To know me, you need to know that I am a huge baseball fan. I started loving the game when my dad took me to my first game at Shea Stadium in 1981. The Mets were (are?) pretty pathetic, and I took pity on them for having no fans. Yankees fans were arrogant and cruel. Having a soft spot for underdogs and hard luck cases, I became a huge fan. I played catch with my dad in the park with the free promo glove I received from the Mets. I marked all their wins and losses in the Mets promo calendar. Back then, there was no Internet to instantly look up a game. I dreamed of being the first female in the Major Leagues. As I grew up and my tastes evolved, I dreamed of being Ron Darling‘s wife.
In 1998, I moved to Tampa Bay. To be honest, by that time, I was out of love with baseball. The strike in 1994 soured me to the game. It was a fight between greedy players and even greedier owners. The movie, A Bronx Tale, made an impression on me. I can’t remember the exact quote, but I remember something the character of Sonny said. “The baseball players don’t care about you. Why care about them?” Or something like that. It was true. The home run derbies between Maguire and Sosa that drew people back to the game did nothing for me. This chick was not a fan of the long ball. A good pitchers’ duel gets me every time. Hard to get. That’s what I like.
Coincidentally, 1998 was also the first year of a new baseball team, the Devil Rays. They were so incompetent, they even made the Mets look good. I didn’t like them initially. The stadium was a dome–sacrilege! Baseball is supposed to be played outdoors in the elements. Tropicana Field had all the charm of a warehouse, and the fans were so very quiet. I felt like I was at a tennis match. Shhhhhhh…. be very quiet. They’re trying to play baseball. And those uniforms. Good lord.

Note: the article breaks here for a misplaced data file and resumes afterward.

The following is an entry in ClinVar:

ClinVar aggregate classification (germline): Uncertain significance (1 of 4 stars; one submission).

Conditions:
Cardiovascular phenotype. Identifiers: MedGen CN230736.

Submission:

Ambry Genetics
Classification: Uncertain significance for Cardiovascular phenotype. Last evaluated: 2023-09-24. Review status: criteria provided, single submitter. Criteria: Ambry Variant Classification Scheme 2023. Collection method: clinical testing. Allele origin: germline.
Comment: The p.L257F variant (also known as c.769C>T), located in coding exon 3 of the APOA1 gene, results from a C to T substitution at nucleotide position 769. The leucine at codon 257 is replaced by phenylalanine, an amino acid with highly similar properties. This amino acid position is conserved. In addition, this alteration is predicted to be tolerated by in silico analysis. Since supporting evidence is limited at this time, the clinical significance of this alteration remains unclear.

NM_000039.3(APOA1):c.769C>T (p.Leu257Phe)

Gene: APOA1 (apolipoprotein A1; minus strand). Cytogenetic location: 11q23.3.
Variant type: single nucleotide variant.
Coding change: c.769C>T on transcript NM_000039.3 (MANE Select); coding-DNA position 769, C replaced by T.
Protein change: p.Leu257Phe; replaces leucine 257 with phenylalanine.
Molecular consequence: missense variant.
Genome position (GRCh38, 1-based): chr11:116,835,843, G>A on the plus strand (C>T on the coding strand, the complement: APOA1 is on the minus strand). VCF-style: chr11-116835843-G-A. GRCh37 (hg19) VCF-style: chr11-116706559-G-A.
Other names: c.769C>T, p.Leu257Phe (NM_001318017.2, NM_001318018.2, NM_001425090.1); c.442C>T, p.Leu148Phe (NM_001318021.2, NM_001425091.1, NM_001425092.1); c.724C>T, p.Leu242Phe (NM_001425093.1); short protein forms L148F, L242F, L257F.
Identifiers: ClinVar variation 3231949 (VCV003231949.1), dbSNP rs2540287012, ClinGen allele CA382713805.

All the games were on television, and during the long summer months when nothing was on television, I started watching them. At first, I just watched disinterested in the outcome. Over time, I found myself actually wanting this poor little team to succeed. They reminded me so much of my first love, the Mets: few fans, always under the Yankees’ shadow, and sorely lacking in the win column. The game was pretty much as I remembered it. The designated hitter rule took a little getting used to, but I could see the practicality of it, even if the purist in me thinks it dilutes the game. The game is not about whether the players cared about me on a personal level. It is about what the game gave me. Its beautiful symmetry, the languid pace. The players come and go, but the game stays the same, for better or for worse. Baseball, I was back.
In 2008, the most startling thing happened. This sad little team began to win. And it felt good.